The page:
Monthly Archives: August 2014

Why the Outer and Inner Stories Must Cross

Powerlines

Crossing Lines:

In his book, Save the Cat, Blake Snyder offers us this piece of invaluable advice: “Keep in mind the only reason for storytelling and why [story] A [outer] and [story] B [inner] must cross throughout: It’s to show the true reason for the journey is not getting the tangible goal, but learning the spiritual lesson that can only be found through the B Story!”

This is what the tale is really about: learning the spiritual lesson that allows the hero to overcome the obstacles life and the antagonist throw his way.

At the inciting incident, the hero is given a wake-up call. A ripple runs through his ordinary world. His first response is usually incorrect. In Edge of Tomorrow, Tom Cruise is told he is to go to the war-front to film the allied invasion. His response is to try and blackmail the General in order to force him to reverse his decision. Not a good call.

The first turning point represents the true start of the story. It also sets the outer goal. Tom Cruise is killed, but gets covered by the blue blood of the Alpha Mimic, which causes him to return to relive the day. His response upon finding himself back at square one, however, is to try and talk the Master Sergeant into letting him call his superiors. Lesson still not learnt.

By the midpoint, Cruise finally realises why he keeps returning to the same event, over and over again. He has to team up with the Angel of Verdun and defeat the Mimics by killing their leader, the Omega. Our reluctant protagonist has gone from unwilling participant to motivated Hero. Here, the outer and inner journeys fuse into a single and clear purpose—a plan to save the world from the invading Mimics—even if it means sacrificing oneself to do it. Over and over again.

By the second and final turning point, his recurring efforts are in danger of stalling—a blood transfusion will rob him of his ability to return and relive the day, just as it did the Angel of Verdun’s. And while he is at first reluctant to sacrifice her to this possible permanent-death scenario, he realises that he has no choice but to risk it, if he is to have any hope of defeating the Mimics. This represents a step up in spiritual growth and is a perfect illustration of the two journeys intersecting once more.

The inciting incident, the first turning point, the midpoint, and the second turning point, then, present the writer with perfect opportunities for interweaving the inner and outer journeys of the story. They weld the Hero’s transformational arc to his pursuit of the outer goal.

Summary

The inner journey, or the B Story is the spiritual transformational arc the hero undertakes in order to acquire the true goal.

Invitation

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Image: Daniel Oines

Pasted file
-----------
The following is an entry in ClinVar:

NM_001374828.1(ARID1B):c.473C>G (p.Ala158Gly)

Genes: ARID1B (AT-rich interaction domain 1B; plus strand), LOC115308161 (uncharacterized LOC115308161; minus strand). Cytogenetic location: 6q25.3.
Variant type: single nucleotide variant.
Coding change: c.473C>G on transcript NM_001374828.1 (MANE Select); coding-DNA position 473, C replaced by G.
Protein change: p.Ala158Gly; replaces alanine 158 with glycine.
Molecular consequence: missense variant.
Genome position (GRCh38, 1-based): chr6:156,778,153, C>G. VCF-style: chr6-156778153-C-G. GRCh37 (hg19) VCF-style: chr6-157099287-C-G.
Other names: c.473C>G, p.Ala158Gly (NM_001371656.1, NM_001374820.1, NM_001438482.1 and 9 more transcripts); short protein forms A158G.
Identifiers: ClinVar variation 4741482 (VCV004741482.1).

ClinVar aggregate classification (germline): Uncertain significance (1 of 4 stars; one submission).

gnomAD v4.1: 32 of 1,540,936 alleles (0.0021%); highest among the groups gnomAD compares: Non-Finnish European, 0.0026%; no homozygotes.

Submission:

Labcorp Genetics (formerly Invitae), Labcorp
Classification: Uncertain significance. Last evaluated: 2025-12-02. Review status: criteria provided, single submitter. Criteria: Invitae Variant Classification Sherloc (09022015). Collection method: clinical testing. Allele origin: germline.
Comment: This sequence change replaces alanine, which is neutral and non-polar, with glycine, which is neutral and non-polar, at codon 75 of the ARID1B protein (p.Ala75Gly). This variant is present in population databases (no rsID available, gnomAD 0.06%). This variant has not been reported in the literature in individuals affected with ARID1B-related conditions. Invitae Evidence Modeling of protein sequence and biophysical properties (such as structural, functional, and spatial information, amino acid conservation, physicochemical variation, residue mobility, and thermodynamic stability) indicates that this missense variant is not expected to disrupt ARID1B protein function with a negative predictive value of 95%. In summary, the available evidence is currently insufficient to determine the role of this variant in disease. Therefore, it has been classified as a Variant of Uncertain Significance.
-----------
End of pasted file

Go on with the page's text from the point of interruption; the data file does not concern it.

License: https://creativecommons.org/licenses/by-sa/2.0/legalcode

How to Structure your Reveals

Girls whispering in ear

Revealing Secrets:

When and how do you reveal that big secret in your story? All at once? Through smaller increments and surprises? The latter encourages your reader to follow the bread crumbs with heightened interest.

In his chapter on structure William Akers stresses the importance of placing your reveals at the right place. He uses an example provided by UCLA’s screenwriting programme head, William Froug, about an old man feeding pigeons from a park bench. Does he dump the whole bag of crumbs on the grass right away, or does he scatter a few at a time to keep the feeding dispersed and the pigeons interested longer?

Clearly the second option is the better one.

The book upon which the film Notes From a Scandal is based starts with a big scene in which it is revealed that the Cate Blanchett character has had an affair with one of her students. The book handles this information as the inciting incident. It’s a heck of a start for the story, but it does give away the biggest secret right away. The film version handles this differently, revealing the news a little later. It keeps the audience on a string and loads up the reveal with more punch.

In Butch Cassidy and the Sundance Kid, screenwriter William Goldman saves the small surprise that Butch is from New Jersey for when the movie is well under way, and only offers an even bigger reveal a little later when the men are about to hit the payroll guards in Bolivia. During the face-off with a bunch of rough-looking bandits, Butch tells Sundance that he’s never shot anyone in his life before. It’s not a good time to let your partner-in-crime know of your lack of experience, but it is a hugely impactful moment for the audience.

Imagine, if you will, if Goldman had started the story by having Butch introduce himself to Sundance with,”Hi there. My name’s Robert Leroy Parker. I’m really from New Jersey. I’ve never shot anyone in my life before!”

Pretty lame.

Summary

Withholding crucial information for as long as possible, and releasing it at dramatically heightened moments, makes for keener audience interest and improves the quality of your story.

Invitation

If you enjoyed this post, kindly share it with others. If you have a suggestion for a future one, please leave a comment and let’s get chatting. You may subscribe to this blog by clicking on the “subscribe” or “profile” link on the bottom right-hand side of this article. I post new material every Monday.

Image: Lisa M Photography
License: https://creativecommons.org/licenses/by/2.0/legalcode